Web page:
"Now the Rudd Government has the chance to demonstrate the understanding, compassion and sense of justice that the Howard Government lacked so callously.
"Immigration Minister Evans must demand the establishment of a royal commission into the way Australia's immigration policies have treated asylum seekers, as a matter of urgency."
Senator Hanson-Young said only a royal commission would bring a complete picture of the damage caused by Australia's immigration policies.
A spokesman for DIAC said the department takes seriously its obligations to asylum seekers, and does not return them to places where there is "a well-founded fear" of persecution.
"The department is not responsible for all aspects of the future wellbeing of a person in their homeland," he said.
About 400 Afghans detained on Nauru during the Howard Government's so-called Pacific Solution were returned to Afghanistan after having their asylum claims rejected.
Another 400 who refused to go voluntarily were eventually found to be refugees and were resettled in Australia or other countries including New Zealand.
The Canberra Times
By Danielle Cronin
30/10/2008 1:00:00 AM
A former human rights commissioner has called for significant changes to the immigration system, including compensation for "victims" of mandatory detention and hostels for migrants and most asylum-seekers.
Sev Ozdowski who prepared the ground-breaking report on children in immigration detention centres four years ago remains highly critical of the system.
Immigration Minister Chris Evans said the Government was committed to rolling out more humane policies on the treatment of asylum-seekers.
"In line with these commitments, the discredited Pacific solution and the punitive temporary protection visa regime have been dismantled and debunked," he said.
"The Labor Party also went to the last election with a commitment to maintain a system of mandatory detention and the excision of certain places from the migration zone, and both commitments will be honoured.
"Unauthorised boat arrivals will be processed at Christmas Island and will receive legal assistance and access to independent review of unfavourable decisions."
But Dr Ozdowski said the Government should scrap offshore processing of people seeking protection, warning the country would create the "Indian Ocean solution with Christmas Island as its headquarters".
"There is not much difference between Christmas Island and Nauru except the island is huge," according to Dr Ozdowski, who is now an adjunct professor at the University of Sydney's Centre for Peace and Conflict Studies.
"It will have all the signs when people are locked up there as we've seen in Woomera. We'll have all kinds of unrest and mental trauma associated with it it's just the nature of the beast."
The Government should also "remove other vestiges of indefinite, non-reviewable mandatory detention" so the system was in line with international human rights law.
Senator Evans said he had already reviewed the files of people who had been in immigration detention for longer than two years in order to resolve their cases.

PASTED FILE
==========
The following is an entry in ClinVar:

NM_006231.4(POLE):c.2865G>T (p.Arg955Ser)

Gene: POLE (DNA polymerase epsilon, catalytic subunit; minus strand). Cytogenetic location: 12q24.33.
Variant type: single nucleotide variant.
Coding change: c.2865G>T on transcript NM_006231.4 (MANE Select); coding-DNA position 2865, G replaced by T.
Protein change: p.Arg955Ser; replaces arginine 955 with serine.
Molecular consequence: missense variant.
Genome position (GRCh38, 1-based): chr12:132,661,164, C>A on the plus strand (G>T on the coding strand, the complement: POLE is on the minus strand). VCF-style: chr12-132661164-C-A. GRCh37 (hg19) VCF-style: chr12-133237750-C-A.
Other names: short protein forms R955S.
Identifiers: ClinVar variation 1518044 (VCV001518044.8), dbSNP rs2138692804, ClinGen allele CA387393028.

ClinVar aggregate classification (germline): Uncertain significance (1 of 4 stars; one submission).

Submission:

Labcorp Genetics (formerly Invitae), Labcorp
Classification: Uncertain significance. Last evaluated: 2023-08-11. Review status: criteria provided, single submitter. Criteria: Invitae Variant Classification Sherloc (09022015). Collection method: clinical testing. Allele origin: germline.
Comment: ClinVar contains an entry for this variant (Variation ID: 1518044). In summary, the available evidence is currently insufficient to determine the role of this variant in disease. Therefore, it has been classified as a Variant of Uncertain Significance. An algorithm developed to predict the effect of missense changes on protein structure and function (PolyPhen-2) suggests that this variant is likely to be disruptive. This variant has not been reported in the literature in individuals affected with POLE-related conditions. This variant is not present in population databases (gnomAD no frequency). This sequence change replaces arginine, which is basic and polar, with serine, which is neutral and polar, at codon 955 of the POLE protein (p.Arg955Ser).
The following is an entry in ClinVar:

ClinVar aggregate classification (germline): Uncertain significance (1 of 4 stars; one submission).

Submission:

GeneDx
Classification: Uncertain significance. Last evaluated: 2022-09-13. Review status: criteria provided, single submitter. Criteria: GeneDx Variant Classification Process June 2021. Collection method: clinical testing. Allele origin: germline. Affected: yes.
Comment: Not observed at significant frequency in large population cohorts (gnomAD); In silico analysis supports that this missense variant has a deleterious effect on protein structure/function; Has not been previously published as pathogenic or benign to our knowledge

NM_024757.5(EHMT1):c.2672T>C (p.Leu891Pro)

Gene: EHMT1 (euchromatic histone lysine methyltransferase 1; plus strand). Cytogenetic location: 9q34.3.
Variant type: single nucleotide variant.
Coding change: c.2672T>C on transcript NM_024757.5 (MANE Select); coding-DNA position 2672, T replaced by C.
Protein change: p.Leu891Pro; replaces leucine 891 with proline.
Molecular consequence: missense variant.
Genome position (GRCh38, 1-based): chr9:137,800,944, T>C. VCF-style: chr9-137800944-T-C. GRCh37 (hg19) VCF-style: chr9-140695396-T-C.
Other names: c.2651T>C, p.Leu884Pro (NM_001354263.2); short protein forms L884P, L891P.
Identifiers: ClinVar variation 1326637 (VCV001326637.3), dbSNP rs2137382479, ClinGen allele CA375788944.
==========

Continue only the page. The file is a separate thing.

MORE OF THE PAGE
Dr Ozdowski called for an inquiry into the role bureaucrats played in this "sorry saga".
"I know it's a very radical proposal [but] I also believe there should be some identification of individual officers who were involved with day-to-day support of the system because simply where there were victims, there were perpetrators."
Asylum-seekers who were lawfully detained under existing legislation should receive compensation for their pain and suffering.
"My records documented, for example, cases where advice of mental health officials ... that somebody needed to be taken to hospital or that a child needs to be released because they can't be looked after in immigration detention were simply ignored not once, twice, 10 times but in one case we found 20 times," he said.
"So they are people who were wrongfully kept in those conditions and because of that they lost their health and clearly they are entitled to compensation."
Dr Ozdowski who came to Australia as a refugee 33 years ago said the Government should set-up hostel-style centres for migrants and most asylum-seekers.
ABC ONLINE NEWS
Posted Fri Oct 24, 2008 9:36pm AEDT
A former human rights commissioner says Immigration Department officials who breached human rights under the Howard government need to face disciplinary action.
Cultural problems in the department were identified in several inquiries into detention conditions and illegal deportations.
Dr Sev Ozdowski, who is now at the University of Western Sydney, says the politicians have left government but it is not known whether public servants who still deal with asylum seekers meet required ethical standards.
"There was systemic problems and it's very difficult to put it under carpet and say 'now we provide better training for our officers and now the Government is telling us that we should behave better, so we are behaving better'," he said.
"We won't fix it unless we address the issue."
Dr Ozdowski told a parliamentary inquiry into immigration detention that the Government's move to make detention a last resort is welcome, but it needs to become law.
He says assessments of staff over past wrongful detention or deportations would ensure Immigration Department culture does change.
"I think they should be verified by the public service as to whether they are fit to serve in the Australian public service," he said.
Dr Ozdowski says it would not be a witch-hunt, but it could change a culture where overzealous public servants did not provide fearless and unbiased advice to the Howard government.